Flattering picture, sorry Wolfey.  Look at those long legs.

While we are completely in love with English Shepherds, but this opportunity presented itself and we jumped at it.  I posted before about the puppies our neighbor had, well Wolfey is from that Christmas Day litter.  We have always been impressed with Wolfey’s mother Cinder.  She is a massive German Shepherd with impeccable manners and a calm easy going spirit.  This was quite a contrast to our puppy Cowboy whose every muscle twitched with excitement.  Don’t get me wrong we love Cowboy’s personality and the intense love that he shows us.

A friend and fellow dog lover suggested that we consider getting a buddy for Cowboy to help him release some of that pent up energy.  We really struggled with this advice because we thought how could two dogs possibly be easier to handle than one dog.  It seemed so contradictory.  But we trusted her advice and dove in head first.  We introduced Cowboy individually to a few of the puppies in the litter and then we let Cowboy decide who his best friend would be, also from the advice of our puppy expert.  We thought that it would be tough to figure out which puppy to pick because Cowboy would like them all but that was definitely not the case.  Cowboy quickly bonded with Wolfey and they set to playing and running around right away.  The other puppy was scared and sat in the corner during the visit.  We instantly knew who we would be taking home.

Wolfey felt right at home and played with Cowboy nonstop until he crashed for a nap.  Which is where we had another confirmation that we made the right choice, Cowboy whined the whole time Wolfey napped and even tried to wake him up several times so that they could play.  Fantastic we thought.  Cowboy was so busy with Wolfey he didn’t even notice that we were busy moving and couldn’t pay attention to him.  We’ve had Wolfey since the last week of March and the dynamic between the two hasn’t really changed.  They play all day and can’t be separated.  Cowboy has not dug one hole since we got Wolfey, he also barks less and is less dependent on us for his every need.  He was quite obsessed with playing frisbee, whenever we came outside he would drop his dirty frisbee in our laps over and over and over.  He couldn’t get enough.  Now we throw the frisbee for him to try and capture his attention away from Wolfey.

They are quite the pair and Wolfey is shaping up to have a very similar personality to his mother’s, calm, relaxed, and quiet.  He even seems a little lazy compared to Cowboy.  He smiles a lot, wags his tale and give kisses frequently.  Our son is not quite sure what to think about all the kisses because Cowboy never gives them.  His huge tail makes us laugh too because he can’t go anywhere without being heard thumping it along the walls.  Cowboy is much more of a vocal dog and prefers barking and whining to get our attention so we are enjoying this quiet guy.

Wolfey is descended from the old world genetics of German Shepherds.  We were told that Adolf Hitler did a lot of breeding of these dogs to make their backs sloped so they looked more aggressive, as if they were ready to pounce.  Those genetic lines are more prone to hip problems.  Wolfey, however, is of the older variety and has a significantly reduced risk of those problems.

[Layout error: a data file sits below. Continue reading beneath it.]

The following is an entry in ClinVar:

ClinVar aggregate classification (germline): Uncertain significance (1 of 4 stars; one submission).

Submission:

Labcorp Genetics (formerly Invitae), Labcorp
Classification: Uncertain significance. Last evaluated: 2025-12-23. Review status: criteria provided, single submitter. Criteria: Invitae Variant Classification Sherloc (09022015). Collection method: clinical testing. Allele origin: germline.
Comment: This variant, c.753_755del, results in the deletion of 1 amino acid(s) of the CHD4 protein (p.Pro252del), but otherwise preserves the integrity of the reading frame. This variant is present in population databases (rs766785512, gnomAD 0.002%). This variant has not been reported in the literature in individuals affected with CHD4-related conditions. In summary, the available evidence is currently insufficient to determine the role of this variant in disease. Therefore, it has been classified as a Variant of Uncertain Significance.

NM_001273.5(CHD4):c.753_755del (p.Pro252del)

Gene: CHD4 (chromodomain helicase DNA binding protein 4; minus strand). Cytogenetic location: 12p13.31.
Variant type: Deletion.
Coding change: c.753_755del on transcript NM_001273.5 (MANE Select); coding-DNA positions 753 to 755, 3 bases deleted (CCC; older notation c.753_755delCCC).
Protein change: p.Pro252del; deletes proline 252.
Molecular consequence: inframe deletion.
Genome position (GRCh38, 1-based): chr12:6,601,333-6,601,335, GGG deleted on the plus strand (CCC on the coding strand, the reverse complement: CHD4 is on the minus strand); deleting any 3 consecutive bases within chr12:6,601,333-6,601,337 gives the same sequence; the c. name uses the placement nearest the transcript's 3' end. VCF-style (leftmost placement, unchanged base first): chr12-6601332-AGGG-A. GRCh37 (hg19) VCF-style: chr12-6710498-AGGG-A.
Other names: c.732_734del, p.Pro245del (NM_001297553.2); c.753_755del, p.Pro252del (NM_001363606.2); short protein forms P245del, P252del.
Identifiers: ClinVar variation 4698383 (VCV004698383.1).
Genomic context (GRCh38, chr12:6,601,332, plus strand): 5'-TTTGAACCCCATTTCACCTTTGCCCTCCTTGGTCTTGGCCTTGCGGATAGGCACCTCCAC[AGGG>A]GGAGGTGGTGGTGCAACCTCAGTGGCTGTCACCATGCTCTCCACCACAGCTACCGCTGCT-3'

Thanks,  Courtney

Anticipating Laying Hens

One of our goals is to live on a homestead in the meantime we are renting until we find that perfect home.  Okay well, at least a home with it’s own well water.  On that homestead we want to raise all our own meat.  This includes grass fed beef, pasture raised chickens, all natural pork, and laying hens.  Robert has much experience in the grass fed beef department and we have one season of experience with pastured poultry.  While Robert has raised pork we do need more experience with heritage breeds and all natural raising practices.  What he has never raised is laying hens. But my family did raise laying hens.  We lived in the suburbs on a little land and we always had fresh eggs.  We didn’t have a pastured system and I don’t remember the breed but the eggs were brown and the yolk was dark orange.  Just the way it should be.

We will soon be at our new rented home and we have decided that laying hens would be a reasonable and valuable addition to our backyard.  Robert has done some research into breeds and I will let him share that in a later post.  What I am asking for today is your input.  What breeds have you tried and loved?  Who are the good producers?  Who are the gentle girls?  Who are the hardy gals?

In this experimental stage I think it would be neat to try a few different breeds and see how they compare.  I would love to have an egg carton filled with multi colored eggs, not Easter eggs colors, but all those shades between green and brown.  I also think we will probably get started pullets.  This means that the bird is older and ready to produce eggs.  They are more expensive but seeing how this is our experimental stage I think it is necessary.  Truth be told I am impatient and want instant gratification.  It feels like a lifetime ago that we raised our own eggs and I just can’t wait anymore.

Another worry we have is Cowboy.  How is he going to react to new roommates in the backyard?  I have a feeling we will have to be quite diligent about watching him and very strict.  Cowboy is smart and learns rules quickly.  I am just worried about the mistakes he might make while learning.

Thanks,  Courtney